This is the view from the back of our new house facing west-ish. Little Vesuvius in the centre-right is actually an anthill that’s more or less 12 feet high. Seriously.

The land we’re on was loaned by the University of Ghana to the engineering firm that built the George Bush Highway. (Dunno if its for Dubyah or the other guy, or if they’re supposed to share.) The deal was the company could borrow land from the university for houses that would be deeded to the university in lieu of rent at the end of the project.

Ours is the house on the right.
Five of ten houses are occupied. We think of it as the first tract home development we’ve lived in: all the trees are the same height; everyone has the same garbage can; uniformity, people, uniformity. We have two bedrooms, our most functional kitchen to-date, privacy, and a couple of dynamite porches tacked to the house’s front and back.

Our rear windows look out over grassland that turns into a cornfield. The vertical cement posts across the back are intended to support a barbed wire fence. Besides ants, the fields host a variety of birds, including some I hadn’t ever seen until we encamped. There’s one eccentric variety of brown bird that sashays its hind quarters toward starboard and port at the same time it both condenses and loosens its tail feathers when it walks, as if it were a strutting girl wagging a ponytail, then fans its tail feathers really wide and flat for flight. Wacky. (PS. An amateur ornithologist friend made me track down the bird. It is a Senegal Coucal.)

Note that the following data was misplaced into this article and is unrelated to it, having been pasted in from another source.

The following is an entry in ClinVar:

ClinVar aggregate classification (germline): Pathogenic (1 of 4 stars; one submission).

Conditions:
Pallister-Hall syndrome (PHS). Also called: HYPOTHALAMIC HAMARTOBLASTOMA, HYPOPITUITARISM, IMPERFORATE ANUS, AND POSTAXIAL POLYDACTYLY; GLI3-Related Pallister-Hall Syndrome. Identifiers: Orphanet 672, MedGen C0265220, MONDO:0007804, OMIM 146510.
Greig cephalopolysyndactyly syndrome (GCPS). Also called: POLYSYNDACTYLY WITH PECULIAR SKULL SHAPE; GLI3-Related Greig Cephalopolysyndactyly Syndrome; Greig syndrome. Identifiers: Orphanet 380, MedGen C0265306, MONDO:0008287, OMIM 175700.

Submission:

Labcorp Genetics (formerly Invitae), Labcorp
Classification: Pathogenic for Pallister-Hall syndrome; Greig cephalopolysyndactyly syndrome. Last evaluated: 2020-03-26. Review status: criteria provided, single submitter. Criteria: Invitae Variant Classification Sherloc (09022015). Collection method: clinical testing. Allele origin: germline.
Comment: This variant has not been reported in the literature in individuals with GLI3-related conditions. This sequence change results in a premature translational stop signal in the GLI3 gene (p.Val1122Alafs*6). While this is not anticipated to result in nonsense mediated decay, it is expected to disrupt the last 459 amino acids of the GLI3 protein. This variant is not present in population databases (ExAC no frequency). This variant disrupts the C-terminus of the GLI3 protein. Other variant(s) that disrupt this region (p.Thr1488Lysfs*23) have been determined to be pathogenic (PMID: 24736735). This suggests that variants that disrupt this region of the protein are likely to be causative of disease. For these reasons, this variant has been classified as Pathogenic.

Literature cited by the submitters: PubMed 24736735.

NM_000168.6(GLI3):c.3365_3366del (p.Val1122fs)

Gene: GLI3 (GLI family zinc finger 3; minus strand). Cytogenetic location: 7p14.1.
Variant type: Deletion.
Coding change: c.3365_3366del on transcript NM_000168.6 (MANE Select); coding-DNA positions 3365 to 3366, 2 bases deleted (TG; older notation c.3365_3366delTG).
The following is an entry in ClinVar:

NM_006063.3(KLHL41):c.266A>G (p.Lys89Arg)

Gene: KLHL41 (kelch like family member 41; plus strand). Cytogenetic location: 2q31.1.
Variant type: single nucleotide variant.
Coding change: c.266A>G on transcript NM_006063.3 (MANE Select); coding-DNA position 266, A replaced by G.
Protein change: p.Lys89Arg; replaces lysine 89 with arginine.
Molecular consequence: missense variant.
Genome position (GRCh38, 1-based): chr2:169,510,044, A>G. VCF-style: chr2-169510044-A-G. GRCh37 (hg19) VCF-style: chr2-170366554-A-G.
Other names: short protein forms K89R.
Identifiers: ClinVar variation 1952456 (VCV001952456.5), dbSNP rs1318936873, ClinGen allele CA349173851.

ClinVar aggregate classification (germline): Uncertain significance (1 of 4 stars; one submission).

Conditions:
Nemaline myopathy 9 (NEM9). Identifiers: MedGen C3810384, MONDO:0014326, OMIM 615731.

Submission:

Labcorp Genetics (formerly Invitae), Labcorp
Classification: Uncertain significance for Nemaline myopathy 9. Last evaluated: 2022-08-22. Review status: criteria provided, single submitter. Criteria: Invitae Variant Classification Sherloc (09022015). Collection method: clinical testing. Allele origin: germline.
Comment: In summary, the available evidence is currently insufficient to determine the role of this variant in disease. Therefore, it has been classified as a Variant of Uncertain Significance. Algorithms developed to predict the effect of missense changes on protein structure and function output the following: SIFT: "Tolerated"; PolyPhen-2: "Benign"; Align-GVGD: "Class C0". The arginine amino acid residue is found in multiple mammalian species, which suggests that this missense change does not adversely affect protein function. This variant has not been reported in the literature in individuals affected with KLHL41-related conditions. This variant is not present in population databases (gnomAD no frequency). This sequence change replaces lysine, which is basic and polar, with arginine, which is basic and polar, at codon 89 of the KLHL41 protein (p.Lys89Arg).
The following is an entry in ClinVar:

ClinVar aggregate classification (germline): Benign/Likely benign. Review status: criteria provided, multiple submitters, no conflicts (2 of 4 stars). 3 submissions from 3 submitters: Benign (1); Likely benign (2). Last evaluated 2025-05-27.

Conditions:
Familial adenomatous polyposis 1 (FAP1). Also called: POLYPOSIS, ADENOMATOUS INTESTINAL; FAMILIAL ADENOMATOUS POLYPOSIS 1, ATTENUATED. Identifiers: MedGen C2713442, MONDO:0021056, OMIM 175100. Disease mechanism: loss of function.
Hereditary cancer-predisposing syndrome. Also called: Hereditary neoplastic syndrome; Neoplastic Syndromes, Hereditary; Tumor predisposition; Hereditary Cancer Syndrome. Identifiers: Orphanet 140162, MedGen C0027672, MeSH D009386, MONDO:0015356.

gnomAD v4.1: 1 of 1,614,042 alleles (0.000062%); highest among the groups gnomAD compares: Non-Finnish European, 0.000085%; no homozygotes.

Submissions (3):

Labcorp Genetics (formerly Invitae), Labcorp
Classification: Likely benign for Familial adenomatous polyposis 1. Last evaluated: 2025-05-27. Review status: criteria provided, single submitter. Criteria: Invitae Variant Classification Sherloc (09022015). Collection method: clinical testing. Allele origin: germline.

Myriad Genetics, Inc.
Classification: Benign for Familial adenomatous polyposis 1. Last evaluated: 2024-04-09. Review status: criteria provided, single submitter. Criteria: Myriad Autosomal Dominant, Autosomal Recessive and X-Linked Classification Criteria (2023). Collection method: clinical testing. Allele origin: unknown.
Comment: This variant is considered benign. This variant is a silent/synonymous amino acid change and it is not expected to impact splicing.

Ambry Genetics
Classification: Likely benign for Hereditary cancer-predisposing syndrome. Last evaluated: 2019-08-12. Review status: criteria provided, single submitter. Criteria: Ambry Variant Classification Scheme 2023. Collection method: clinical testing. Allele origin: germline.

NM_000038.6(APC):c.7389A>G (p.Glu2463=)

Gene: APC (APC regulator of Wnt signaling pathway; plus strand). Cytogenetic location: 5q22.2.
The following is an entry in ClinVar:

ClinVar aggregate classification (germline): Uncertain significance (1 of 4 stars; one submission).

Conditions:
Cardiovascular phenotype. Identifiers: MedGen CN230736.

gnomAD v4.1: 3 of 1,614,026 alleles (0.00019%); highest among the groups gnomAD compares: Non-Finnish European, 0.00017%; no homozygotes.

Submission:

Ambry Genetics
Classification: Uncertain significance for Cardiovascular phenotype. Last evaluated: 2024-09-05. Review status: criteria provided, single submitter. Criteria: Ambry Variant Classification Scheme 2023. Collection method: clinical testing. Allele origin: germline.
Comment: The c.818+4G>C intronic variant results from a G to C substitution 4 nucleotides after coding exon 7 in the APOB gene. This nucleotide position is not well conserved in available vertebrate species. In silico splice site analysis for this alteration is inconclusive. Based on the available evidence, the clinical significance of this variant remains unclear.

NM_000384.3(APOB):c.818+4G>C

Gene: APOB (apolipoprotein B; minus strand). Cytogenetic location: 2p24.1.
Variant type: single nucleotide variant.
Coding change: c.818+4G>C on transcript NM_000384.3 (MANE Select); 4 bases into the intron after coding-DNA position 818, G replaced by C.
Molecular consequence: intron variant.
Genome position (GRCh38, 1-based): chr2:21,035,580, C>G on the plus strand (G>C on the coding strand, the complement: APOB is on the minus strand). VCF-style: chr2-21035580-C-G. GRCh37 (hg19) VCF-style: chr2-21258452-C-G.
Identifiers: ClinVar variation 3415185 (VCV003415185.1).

Chai's routine is largely unchanged since moving.

Wednesday, September 5, 2012

Meet the Children of God

I'm spending a lot of time these days working with a really cool elementary school. The Children of God Community School provides kids in Accra’s Adenta neighbourhood with elementary education even if the parents can't afford to pay fees, with school supplies and uniforms, and a daily bowl of rice. The kids who attend CGCS are from poor families, and many of the seventy-odd students stuffed into the school's four small classrooms have already spent time living or working on the streets. If CGCS weren't there, its pretty likely that many of these students wouldn't have a chance to learn. 

Chilling by the water cooler.

Science class.

Camera! Did someone say camera!

Francis offers lunch in the unfinished part of the building.

Not enough desks or uniforms.

Three of the CGCS’s teacher’s are former street kids as well as the school’s founders. They're motivated by the idea that education combats poverty, and by a desire to keep kids off the street. Cujoe, Sule, and Ozzie, all in their late-twenties, taught school in a church, under a tree, and in an abandoned house before they raised enough money to rent land and put up a small school building. Because the school doesn’t make enough to pay them, these guys don’t have homes themselves: they sleep at the school on student benches that have been pushed together. These three guys are kind of my superheroes. 

from l: Ozzie, Sule, Cujoe

Sule & the little blue school that could.